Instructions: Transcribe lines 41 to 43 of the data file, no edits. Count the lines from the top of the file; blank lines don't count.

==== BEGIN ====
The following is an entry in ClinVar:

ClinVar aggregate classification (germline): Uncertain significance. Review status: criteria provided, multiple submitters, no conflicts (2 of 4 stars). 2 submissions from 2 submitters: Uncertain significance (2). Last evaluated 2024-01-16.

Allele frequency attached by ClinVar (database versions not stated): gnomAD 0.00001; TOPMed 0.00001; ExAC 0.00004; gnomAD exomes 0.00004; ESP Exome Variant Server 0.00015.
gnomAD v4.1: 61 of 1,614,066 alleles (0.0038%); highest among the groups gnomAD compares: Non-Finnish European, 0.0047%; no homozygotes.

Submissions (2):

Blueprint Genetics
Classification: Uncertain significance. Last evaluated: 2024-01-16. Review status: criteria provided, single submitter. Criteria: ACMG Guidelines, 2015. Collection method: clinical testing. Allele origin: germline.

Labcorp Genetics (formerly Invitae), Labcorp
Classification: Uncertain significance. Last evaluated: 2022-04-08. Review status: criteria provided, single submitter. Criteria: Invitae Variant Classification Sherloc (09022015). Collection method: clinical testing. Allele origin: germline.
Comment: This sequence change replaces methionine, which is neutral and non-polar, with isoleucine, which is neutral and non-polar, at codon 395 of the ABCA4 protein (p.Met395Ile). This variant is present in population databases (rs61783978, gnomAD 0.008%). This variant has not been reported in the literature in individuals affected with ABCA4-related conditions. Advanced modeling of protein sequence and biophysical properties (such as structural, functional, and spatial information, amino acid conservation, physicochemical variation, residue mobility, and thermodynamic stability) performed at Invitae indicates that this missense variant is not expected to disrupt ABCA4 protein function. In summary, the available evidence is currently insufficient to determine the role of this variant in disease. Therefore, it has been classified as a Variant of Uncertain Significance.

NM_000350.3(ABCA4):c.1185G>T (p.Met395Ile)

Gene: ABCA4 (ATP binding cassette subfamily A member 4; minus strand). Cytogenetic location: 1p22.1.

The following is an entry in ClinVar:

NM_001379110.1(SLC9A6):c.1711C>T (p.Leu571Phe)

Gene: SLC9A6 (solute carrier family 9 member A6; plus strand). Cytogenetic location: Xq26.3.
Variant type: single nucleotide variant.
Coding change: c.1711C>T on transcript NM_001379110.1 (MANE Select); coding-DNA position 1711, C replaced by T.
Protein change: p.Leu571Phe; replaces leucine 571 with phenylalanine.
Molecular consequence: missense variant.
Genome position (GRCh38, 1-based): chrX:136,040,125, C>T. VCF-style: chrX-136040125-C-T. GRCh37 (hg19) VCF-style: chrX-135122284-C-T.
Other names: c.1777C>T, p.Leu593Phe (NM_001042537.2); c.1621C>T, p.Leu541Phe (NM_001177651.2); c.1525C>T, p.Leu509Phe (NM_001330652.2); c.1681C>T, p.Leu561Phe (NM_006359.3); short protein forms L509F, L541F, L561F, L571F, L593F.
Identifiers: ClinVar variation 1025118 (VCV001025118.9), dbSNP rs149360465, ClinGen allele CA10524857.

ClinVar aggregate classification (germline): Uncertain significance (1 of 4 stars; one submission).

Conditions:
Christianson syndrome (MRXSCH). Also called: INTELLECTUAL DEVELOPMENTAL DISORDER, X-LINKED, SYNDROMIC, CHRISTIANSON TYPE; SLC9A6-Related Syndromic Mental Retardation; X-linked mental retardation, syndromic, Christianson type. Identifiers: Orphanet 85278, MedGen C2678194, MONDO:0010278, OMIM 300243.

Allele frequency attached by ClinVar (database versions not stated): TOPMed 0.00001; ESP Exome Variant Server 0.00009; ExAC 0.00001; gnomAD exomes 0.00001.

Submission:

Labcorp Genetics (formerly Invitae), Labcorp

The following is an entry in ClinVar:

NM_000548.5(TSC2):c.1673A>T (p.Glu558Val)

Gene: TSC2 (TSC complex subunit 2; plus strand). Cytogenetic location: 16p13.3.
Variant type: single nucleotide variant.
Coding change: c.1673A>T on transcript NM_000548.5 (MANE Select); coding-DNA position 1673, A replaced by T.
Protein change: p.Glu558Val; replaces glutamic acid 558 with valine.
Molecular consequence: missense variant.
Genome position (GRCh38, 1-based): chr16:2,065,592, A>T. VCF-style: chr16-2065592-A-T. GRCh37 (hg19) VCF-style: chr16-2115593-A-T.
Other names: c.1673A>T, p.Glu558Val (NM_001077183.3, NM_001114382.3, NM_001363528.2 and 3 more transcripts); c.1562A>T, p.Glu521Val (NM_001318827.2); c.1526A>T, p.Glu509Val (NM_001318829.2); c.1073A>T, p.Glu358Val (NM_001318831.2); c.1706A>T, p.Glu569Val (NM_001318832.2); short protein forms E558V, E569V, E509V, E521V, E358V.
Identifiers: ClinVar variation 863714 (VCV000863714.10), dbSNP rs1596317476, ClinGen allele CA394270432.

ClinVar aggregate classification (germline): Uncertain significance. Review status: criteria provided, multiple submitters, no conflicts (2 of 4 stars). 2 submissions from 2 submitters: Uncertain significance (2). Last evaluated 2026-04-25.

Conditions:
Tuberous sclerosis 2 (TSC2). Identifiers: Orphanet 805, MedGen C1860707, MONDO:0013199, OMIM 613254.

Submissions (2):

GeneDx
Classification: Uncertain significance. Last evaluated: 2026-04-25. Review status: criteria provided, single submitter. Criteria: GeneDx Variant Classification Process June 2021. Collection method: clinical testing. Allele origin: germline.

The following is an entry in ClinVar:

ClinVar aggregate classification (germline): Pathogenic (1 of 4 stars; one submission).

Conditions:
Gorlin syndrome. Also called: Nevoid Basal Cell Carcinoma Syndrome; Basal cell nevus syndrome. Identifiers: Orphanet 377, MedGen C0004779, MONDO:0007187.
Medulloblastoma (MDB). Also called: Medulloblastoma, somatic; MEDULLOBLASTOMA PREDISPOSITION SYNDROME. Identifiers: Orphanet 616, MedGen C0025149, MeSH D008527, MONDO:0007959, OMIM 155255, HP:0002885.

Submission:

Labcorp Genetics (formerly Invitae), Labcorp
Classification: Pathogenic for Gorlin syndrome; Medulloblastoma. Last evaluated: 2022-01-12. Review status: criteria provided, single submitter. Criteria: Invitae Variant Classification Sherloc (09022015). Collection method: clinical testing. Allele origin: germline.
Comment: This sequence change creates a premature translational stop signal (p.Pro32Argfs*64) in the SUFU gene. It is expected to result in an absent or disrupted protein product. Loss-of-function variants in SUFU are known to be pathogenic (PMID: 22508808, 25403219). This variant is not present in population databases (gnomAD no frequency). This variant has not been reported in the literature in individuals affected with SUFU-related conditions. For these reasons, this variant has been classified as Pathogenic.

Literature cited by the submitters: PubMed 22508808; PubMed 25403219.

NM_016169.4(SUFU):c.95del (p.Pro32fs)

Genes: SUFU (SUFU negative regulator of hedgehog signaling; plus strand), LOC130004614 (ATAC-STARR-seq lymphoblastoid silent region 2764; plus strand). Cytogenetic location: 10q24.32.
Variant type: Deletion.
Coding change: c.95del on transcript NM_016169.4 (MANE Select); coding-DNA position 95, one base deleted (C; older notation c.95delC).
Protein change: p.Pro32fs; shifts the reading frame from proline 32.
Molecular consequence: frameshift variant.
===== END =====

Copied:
Tuberous sclerosis 2 (TSC2). Identifiers: Orphanet 805, MedGen C1860707, MONDO:0013199, OMIM 613254.

Submissions (2):

GeneDx